Tunisian Government Knew Opposition Politicians Would Be Assassinated
According to the Tunisian Interior Minister Lotfi Ben Jeddou, the Tunisian government had been warned by the CIA months before a brace of assassination plunged the country into political turmoil. Opposition parliamentarian Mohamed Brahmi, who was often vocal in his criticisms of the ruling conservative Ennahda party, was gunned down in front of his wife and daughter this past July; thousands of people took to the streets to demand justice in the ensuing days. The suspected assassins responsible for the death of Chokri Belaid a few months earlier, were quickly apprehended, after that attack caused outcry so vigorous Prime Minister Hamadi Jebali was forced to resign.
Jeddou’s office explained that despite the forewarning, there had been a “failure” in the security services’ response. The minister has launched an investigation.
Venezuelan Prison Gang War Claims Sixteen
Sixteen people have been killed in Maracaibo’s Sabaneta prison in western Venezuela since Monday. Fifteen of those perished in the latest skirmish in a year-long prison gang war, which has already claimed 69 people since January. According to Venezuelan Prison Observatory‘s Humberto Prado, the inmates were beheaded or otherwise dismembered.
Sabaneta prison has long been known for its brutal and deadly environs. In 1994, inmates started a fire in an adjoining cell block that killed more than 100 people. The prison was built to house 700 inmates, but currently holds approximately 3,700. Prado estimates that nearly 80 percent of prisons in Venezuela are run by armed inmates, over which the nation’s police and security focus have little control.
AQAP Hits Yemeni Military Bases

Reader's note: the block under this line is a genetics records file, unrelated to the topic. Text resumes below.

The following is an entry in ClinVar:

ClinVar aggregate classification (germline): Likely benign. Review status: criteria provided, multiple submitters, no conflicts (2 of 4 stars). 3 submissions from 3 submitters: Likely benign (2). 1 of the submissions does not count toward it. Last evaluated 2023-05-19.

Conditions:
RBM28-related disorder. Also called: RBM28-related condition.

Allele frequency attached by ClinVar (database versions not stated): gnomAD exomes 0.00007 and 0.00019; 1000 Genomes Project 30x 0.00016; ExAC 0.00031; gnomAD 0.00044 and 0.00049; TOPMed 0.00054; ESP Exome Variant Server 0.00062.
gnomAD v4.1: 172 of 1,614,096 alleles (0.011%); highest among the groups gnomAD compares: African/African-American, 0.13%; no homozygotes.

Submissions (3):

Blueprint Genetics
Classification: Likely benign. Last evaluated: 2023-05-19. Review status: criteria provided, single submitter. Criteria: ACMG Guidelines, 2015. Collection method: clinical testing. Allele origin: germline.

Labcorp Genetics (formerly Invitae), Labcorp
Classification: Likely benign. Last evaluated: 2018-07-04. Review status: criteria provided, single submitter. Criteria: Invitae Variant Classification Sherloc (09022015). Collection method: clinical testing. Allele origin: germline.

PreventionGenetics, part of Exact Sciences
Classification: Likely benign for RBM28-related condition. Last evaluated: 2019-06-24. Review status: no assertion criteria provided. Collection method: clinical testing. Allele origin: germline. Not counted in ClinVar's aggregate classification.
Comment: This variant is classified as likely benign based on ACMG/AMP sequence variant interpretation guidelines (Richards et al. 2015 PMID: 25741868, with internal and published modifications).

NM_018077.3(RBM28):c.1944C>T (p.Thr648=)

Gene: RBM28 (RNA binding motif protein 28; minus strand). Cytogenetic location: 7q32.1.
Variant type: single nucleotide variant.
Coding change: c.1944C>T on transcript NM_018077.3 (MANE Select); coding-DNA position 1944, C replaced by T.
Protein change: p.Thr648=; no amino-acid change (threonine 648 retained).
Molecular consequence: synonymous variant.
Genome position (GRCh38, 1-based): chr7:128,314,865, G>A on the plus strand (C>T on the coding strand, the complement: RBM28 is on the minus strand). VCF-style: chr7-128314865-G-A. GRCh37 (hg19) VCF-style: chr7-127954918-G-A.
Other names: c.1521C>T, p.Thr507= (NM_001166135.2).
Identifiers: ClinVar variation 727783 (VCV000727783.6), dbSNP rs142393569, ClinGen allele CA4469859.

Militants allied with al-Qaeda in the Arabian Peninsula (AQAP) used heavy fog in the southern Yemeni province of Shabwa to strike security forces at three military and Central Security posts earlier today. According to Yemeni security forces, 38 people were kissing in the attacks, which come days after authorities had suggested more militant attacks were imminent. Today’s strikes were the largest since a U.S.-backed military offensive routed al-Qaeda forces last year, impeding their ability to control the large swaths of territory they’d held since the battle of Zinjibar in 2011. The attacks belie government claims that AQAP has been dealt with and gives credence to suggestions that the military in its current form is largely outmoded.
Sister Stang’s Killer Imprisoned
Brazilian rancher Vitalmiro Bastos de Moura has been sentenced to 30 years in prison for commissioning the 2005 slaying of environmentalist Sister Dorothy Stang. The Brazilian Supreme Court had previously overturned a similar sentence for Moura, due to procedural improprieties, but the rancher has now exhausted his final appeal.
Sister Stang, an ardent supporter of indigenous land rights, was shot six times in Anapu, Pará, in the Amazon Basin of Brazil, by two hired assassins as she recited verses from the bible. The gunmen and another rancher, Regivaldo Pereira Galvão, were sentenced in 2010 to more than 25 years in prison each. Regivaldo Galvão and one of the gunman have since been released.
Weekend Read: Why Is Zambia So Poor?
Zambia is not like other poor african countries. It has no dictators, no child soldiers, no widespread crime or violence, yet more than half its population lives on $1 per day. Why? Michael Hobbes inquires in Pacific Standard.